More of “all that” later. Mention should now be made of Tom John Hall (Papayér) who makes endearing alternative pop. Mention, also, of Maria Michael Machin of ((Maria)) and the remarkable Grawlix. Then there is Shelley Jane Newman, who plays in GodNo, Mighty Kids and – currently – in Grawlix’s live band. Chris Marsh is in Cheap Jazz and a-tota-so. And another Chris, Chris Jones, was in Unqualified Nurse Band and now creates ambient music as Peace Tape, and The Sky is a Painting. Other current, established alternative acts such as the Savage Hell, the “free-everything” Vikasati and Goddesses (about to release a new record) are also deserving of a nod at this point.
All of these acts are worth your time, and some are making some remarkable records as we speak: Papayér’s new single is lush anti-pop, and GodNo’s last two singles are a whirligig of post-rock attitudes. Material flowing out of a city in lockdown, with no place to play.
But we should maybe pick out Grawlix, who have been plowing a singular furrow for a number of years. This sprawling collective (I say sprawling that because it seems everyone who’s anyone is in, or contributing to, this act) makes records that at first listen seem to nibble at the table of C21st American college pop. You may recognise sounds that hark to the likes of Deerhunter, Animal Collective, or Sufjan Stevens. But Grawlix are a powerful and otherworldly chamber pop act, and with the singular Maria Michael Machin at the helm, they also remind me of Current 93 in terms of sheer insistence and singular vision. Rapidly changing constructs that could sound laboured or cobbled together in an overly academic way here seem to escape into another airspace. The music is fascinating.
One final “Janus-like” character to mention is Robbie Newman, who plays in Mighty Kids and (you guessed), Grawlix. He also runs Snug Studios responsible for some great local releases such as those of Umbilica. Newman has worked on most of Haiku Salut’s recordings and is mastermind of their Lamp Shows. Haiku Salut have picked up a fair bit of acclaim for their studious, but very atmospheric releases and these aforementioned lamp shows, where “a stageful of vintage lamps which are programmed to flash, fade and flicker in time to the music”. There is something very determined about Haiku Salut’s output which – on reflection – they share with many acts here, some kind of singular, inwards-looking resolve to press on, no matter what.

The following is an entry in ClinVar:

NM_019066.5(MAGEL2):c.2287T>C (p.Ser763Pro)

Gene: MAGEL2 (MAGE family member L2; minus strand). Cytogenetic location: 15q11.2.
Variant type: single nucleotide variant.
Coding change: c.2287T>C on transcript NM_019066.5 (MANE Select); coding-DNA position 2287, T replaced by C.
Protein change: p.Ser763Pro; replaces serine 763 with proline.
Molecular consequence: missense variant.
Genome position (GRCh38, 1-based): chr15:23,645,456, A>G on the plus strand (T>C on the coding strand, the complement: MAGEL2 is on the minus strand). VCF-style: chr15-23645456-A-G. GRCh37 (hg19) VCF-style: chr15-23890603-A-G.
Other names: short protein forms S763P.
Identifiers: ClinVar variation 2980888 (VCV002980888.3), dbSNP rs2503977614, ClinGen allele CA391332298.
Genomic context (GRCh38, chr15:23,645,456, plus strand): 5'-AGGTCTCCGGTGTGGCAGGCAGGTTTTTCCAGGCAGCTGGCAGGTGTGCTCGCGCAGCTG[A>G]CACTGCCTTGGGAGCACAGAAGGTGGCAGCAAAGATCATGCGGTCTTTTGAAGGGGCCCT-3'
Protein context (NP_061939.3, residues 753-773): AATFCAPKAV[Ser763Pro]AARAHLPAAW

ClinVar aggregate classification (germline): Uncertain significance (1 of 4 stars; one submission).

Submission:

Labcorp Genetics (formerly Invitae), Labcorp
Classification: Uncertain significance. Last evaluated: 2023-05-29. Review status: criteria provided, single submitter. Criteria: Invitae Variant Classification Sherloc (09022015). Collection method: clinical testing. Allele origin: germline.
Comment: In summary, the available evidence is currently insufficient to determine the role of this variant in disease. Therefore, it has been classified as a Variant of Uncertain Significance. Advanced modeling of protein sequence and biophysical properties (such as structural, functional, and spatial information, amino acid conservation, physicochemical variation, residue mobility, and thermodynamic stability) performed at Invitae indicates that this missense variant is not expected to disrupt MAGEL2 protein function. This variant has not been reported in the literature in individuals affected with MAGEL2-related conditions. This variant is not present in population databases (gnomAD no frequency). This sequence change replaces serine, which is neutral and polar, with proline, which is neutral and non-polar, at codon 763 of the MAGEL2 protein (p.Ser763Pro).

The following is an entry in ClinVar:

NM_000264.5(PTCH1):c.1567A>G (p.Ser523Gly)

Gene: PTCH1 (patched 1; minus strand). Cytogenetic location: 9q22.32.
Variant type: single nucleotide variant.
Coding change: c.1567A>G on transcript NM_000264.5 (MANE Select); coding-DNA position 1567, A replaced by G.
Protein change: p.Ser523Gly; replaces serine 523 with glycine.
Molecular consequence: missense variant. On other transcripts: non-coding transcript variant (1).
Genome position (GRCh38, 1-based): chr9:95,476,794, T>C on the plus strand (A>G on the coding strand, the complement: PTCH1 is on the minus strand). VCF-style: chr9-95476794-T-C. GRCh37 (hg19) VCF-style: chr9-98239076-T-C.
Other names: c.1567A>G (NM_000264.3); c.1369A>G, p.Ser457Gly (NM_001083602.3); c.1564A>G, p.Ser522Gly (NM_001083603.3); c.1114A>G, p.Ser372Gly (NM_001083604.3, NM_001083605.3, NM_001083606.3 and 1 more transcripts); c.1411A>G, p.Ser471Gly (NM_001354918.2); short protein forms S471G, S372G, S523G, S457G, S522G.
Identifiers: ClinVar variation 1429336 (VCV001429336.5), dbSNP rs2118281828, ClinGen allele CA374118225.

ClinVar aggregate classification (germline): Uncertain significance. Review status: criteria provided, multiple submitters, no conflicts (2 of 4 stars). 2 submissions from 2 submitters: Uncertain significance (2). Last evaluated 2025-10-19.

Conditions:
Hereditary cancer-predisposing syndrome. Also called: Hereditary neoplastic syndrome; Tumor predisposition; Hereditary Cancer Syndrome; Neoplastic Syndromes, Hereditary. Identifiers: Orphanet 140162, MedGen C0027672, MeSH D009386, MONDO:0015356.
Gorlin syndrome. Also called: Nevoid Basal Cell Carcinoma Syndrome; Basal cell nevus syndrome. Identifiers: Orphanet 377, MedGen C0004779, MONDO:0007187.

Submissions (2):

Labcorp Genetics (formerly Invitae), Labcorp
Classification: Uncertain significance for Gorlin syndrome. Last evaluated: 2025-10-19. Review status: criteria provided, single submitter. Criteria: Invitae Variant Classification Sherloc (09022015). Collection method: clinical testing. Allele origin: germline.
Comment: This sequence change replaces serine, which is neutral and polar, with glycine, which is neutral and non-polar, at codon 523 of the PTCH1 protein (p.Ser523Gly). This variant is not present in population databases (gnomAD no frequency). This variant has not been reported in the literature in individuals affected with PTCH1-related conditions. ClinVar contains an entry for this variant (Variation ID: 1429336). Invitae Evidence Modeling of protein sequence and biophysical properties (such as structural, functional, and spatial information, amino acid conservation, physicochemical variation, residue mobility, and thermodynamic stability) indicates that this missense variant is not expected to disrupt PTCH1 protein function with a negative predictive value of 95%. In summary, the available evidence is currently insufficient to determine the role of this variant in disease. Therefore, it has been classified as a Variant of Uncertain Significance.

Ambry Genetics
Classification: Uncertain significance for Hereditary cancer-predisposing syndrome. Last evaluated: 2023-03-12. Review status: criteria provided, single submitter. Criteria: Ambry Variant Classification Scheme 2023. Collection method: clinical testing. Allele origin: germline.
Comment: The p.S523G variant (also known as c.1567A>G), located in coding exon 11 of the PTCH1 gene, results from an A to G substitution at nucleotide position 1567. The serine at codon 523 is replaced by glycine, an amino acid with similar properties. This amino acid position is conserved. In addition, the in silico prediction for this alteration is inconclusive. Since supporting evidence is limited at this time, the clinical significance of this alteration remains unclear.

I suppose (given the proprietor of this publication will have a quiet word if I don’t) I must mention Cable; local kings in a period when Derby was a magnet for lots of disparate scenes. Back in the 1990s the city was a renowned clubbing destination and a key stop for all upcoming bands whether it be Oasis, Radiohead, Bikini Kill or Mogwai. And locally, many creative roads still lead back to Cable who achieved a fair degree of notoriety. Not only did the band indulge in a “ruck” with Oasis that reached the national press, they recorded their debut LP with Mr John Robb. Signed to Infectious label the four-piece made abrasive and very catchy nineties “indie” rock that still stands up, certainly much more so, in retrospect, when compared with some of their more famous peers.
Cable wasn’t alone in gettin’ outta Derbz; the energetic if very different rackets made by The Beekeepers (Beggars Banquet) and The Beyond (Harvest) also blazed trails with industry support. Not to forget the screamtastic Twinkie and the lush-sounding Cato, both of whom eventually released their sounds in the noughties. And although the story of fisticuffs with Broughton’s finest is not a legacy anyone would want to keep, Cable’s efforts – covered by the likes of YouNoGoDie – seem to have acted as the springboard for a very creative couple of decades in the city.
Running with a nineties legacy the noughties and teens seem to have been a very creative period in Derby: one that was initially captured by local label Stressed Records’ “Stressed” compilations (three volumes’ worth, no less). As well as the aforementioned Twinkie and Cato’s releases, the decades also spawned some really clever, winning pop from the likes of Plans and Apologies and Crushing Blows (who later became Ghost Twins). For local noiseniks the thumping, mentalist blues-punk from Fixit Kid must have given a fair bit of succour. Then there was Komakino, whose post-punk nuclear-noises inspired some breathless “lights-out-in-the-dorm” prose from the likes of the Guardian.